It's my belief that the NT allows for divorce for sexual misbehavior because this sin sunders the marriage relationship as no other. I think the difference in the wife staying in the Haggard and Sanford situations is in whether the offender truly repents. If Haggard is truly repentant–wonderful. Sanford, on the other hand, doesn't seem to be. (Maybe my reaction is a bit stronger because I'm a SC voter who formerly supported him. 🙂 ) In my view, Jenny Sanford is certainly not bound–and I respect her choice as much as I do that of my friend who stayed with her husband years ago.

    Blessings, Mike!

  • Jay February 9, 2010, 2:27 PM

    Within the church, I'm almost entirely against divorce — unless someone's well-being is in danger. It helps if we look at the marriage covenant as typology…of a model of God's husband-relationship first with Israel and then later with the church. How many times has God been faithful, while the other half of the marriage contract consistent infidelity? Shouldn't we model our marriages after God's behavior in His?

  • Mike Duran February 9, 2010, 2:30 PM

    Shannon, thanks for your comment! You're right about Scripture allowing for divorce on the grounds of infidelity. The verse that often bothers me, however, is this one: "Because of your hardness of heart, Moses permitted you to divorce your wives; but from the beginning it has not been this way" (Matthew 19:8). Not only does this suggest the ideal: No divorce, but it frames divorce as a "heart" issue as opposed to a "legal" issue. Hard hearts — whether in a sinning spouse, an offended partner, or both — are the main issues in a divorce. Which makes the decision to stay or go even more complicated. Blessings back at you, Shannon!

  • Angela Hunt February 10, 2010, 1:14 PM

    If and when you read Gayle's book, you'll realize that the key difference in these situations lies within the husbands. Ted repented; Sanford clung to his "soul mate" who was not his wife. In the face of repentance, are we not commanded to forgive, as we have been forgiven?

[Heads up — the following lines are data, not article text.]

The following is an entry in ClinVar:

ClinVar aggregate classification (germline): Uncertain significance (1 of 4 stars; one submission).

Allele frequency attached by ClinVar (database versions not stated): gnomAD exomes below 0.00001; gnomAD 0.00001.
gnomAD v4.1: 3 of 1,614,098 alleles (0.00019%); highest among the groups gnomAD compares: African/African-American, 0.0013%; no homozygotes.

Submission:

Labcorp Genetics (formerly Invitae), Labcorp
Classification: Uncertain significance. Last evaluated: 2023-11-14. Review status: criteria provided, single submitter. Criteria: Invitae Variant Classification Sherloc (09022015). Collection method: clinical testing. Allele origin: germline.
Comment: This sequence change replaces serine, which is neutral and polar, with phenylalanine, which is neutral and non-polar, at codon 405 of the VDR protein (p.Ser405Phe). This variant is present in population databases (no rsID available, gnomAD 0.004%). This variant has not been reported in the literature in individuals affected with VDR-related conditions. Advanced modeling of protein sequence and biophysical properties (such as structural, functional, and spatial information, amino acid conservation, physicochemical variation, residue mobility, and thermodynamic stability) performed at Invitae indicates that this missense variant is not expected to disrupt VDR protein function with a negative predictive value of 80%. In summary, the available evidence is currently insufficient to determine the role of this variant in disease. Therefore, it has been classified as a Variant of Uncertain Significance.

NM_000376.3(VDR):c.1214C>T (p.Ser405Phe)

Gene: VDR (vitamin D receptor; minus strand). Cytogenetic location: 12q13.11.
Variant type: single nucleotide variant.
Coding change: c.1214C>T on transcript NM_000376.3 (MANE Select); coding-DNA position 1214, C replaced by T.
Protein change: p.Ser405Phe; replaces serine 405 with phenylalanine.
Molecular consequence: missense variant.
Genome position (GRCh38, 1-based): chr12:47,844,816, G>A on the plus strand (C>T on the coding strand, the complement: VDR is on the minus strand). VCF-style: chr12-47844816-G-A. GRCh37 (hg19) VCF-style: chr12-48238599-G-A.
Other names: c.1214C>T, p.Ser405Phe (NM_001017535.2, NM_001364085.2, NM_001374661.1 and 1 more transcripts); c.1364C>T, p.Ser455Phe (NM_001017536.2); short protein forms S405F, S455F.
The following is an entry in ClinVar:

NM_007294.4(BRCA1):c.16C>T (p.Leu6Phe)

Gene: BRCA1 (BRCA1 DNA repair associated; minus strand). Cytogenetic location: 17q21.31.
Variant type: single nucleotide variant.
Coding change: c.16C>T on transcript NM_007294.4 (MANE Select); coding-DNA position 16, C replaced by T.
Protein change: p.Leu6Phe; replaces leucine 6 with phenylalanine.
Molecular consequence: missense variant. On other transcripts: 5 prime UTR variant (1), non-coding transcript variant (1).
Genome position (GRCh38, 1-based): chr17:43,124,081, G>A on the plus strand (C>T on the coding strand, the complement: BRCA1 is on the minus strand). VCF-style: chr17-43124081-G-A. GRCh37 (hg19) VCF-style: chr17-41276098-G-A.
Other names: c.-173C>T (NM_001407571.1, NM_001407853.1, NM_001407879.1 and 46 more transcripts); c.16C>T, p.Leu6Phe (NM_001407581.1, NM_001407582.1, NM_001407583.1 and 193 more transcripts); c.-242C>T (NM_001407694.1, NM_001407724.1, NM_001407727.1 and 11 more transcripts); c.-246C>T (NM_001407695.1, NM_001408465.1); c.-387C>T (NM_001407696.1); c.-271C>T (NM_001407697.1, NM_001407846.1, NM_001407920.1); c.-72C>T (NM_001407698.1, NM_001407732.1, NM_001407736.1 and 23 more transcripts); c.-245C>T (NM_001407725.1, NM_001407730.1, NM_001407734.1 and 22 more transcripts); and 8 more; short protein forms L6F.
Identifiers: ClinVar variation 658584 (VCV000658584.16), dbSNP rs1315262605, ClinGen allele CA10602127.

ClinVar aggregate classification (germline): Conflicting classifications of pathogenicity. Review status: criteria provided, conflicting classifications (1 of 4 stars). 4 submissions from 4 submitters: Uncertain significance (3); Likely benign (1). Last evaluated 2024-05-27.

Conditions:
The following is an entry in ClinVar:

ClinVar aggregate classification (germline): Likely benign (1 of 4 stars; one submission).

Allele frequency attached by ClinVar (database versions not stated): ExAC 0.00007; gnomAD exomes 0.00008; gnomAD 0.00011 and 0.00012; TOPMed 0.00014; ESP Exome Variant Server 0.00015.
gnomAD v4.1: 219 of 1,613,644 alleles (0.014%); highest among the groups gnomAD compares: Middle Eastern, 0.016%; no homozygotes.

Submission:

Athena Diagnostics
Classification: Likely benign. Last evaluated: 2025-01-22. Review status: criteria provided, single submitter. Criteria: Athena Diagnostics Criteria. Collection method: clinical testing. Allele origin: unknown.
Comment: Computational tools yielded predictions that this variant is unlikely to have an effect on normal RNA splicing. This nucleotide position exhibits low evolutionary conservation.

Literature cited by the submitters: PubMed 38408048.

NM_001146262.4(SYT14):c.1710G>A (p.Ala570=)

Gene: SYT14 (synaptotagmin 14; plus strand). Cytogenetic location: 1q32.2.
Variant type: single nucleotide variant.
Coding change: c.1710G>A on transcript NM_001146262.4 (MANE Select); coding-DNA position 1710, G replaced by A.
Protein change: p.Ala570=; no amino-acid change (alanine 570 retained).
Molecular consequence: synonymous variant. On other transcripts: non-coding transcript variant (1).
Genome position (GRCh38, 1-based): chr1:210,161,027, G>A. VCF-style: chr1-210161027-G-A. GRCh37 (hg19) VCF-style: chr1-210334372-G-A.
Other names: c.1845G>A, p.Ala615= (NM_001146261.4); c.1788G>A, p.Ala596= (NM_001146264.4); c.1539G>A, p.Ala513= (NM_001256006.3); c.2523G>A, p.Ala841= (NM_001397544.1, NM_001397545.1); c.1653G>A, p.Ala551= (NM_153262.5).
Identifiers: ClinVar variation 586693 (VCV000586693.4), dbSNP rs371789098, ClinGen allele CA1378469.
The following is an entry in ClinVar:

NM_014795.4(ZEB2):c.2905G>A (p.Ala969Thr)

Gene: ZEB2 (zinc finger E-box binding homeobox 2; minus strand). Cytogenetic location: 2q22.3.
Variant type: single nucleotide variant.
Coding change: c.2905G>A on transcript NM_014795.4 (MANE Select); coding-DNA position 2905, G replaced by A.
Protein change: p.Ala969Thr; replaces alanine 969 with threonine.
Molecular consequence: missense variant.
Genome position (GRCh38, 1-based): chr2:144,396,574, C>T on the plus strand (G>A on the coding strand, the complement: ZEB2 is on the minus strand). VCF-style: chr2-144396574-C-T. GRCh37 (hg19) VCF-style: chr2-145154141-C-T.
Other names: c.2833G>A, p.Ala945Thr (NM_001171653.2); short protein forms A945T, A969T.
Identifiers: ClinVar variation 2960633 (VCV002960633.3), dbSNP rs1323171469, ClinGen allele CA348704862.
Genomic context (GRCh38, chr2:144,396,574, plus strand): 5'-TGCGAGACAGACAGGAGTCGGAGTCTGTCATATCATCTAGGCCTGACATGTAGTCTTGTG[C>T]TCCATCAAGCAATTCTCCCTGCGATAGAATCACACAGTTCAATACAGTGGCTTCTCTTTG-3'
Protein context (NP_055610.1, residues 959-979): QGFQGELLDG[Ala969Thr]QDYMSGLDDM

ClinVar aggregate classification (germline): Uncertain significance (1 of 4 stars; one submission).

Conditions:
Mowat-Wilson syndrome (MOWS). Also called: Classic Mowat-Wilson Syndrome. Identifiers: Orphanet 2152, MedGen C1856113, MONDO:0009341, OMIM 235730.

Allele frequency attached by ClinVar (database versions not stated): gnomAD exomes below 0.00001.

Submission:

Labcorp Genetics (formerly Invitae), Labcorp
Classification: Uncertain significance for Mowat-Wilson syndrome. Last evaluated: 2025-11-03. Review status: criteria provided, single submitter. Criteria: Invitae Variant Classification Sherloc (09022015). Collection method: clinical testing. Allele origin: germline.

Angela Hunt

  • Mike Duran February 10, 2010, 1:51 PM

    Well, Angie… there's still a lot of grays. From what's being reported, and from the interviews I've watched, both men appear to be "sorry" for what they did (or got caught doing). While I agree with you about Sanford, Ted Haggard's "repentance" seems just as fishy. Remember, he prematurely quit a "restoration program" that was one of the conditions of his New Life severance package and has started a "prayer group" in Colorado Springs which he promised not do. Then there's his "new" views on sexuality, claiming to be “a heterosexual with issues.” I'm not saying all this to pile on, but just to note that there's more to it than just saying "I repent."

    Either way, it appears both women have biblical grounds for divorce. All I'm saying, in juxtaposing their decisions, is that the answers aren't as cut-and-dried as some Christians would like. I applaud Gayle Haggard for staying with her husband. But does his "repentance" require her to do so? I don't think so.

    Thanks for your comments, Angie!

  • Frank Spinella February 13, 2010, 5:03 PM

    I doubt there is a "Christian" answer to the "stay or go" question in the face of marital infidelity. There is only a "personal" answer, and one's Christianity may or may not inform that personal decision (if it does, it may inform the decision differently for two different Christians). But looking to the New Testament for a definitive answer is futile. Some Christians automatically assume, or have been taught, that "the answer has to be in there somewhere." No, it doesn't. No gospel or epistle instructs a scorned wife to stay if hubby is repentant and leave if he's not (how could she be sure of his sincerity anyway?!) — nor to apply any other criteria to one's decision. It stays a personal one, informed by a host of circumstances on which the NT gives limited or no instruction.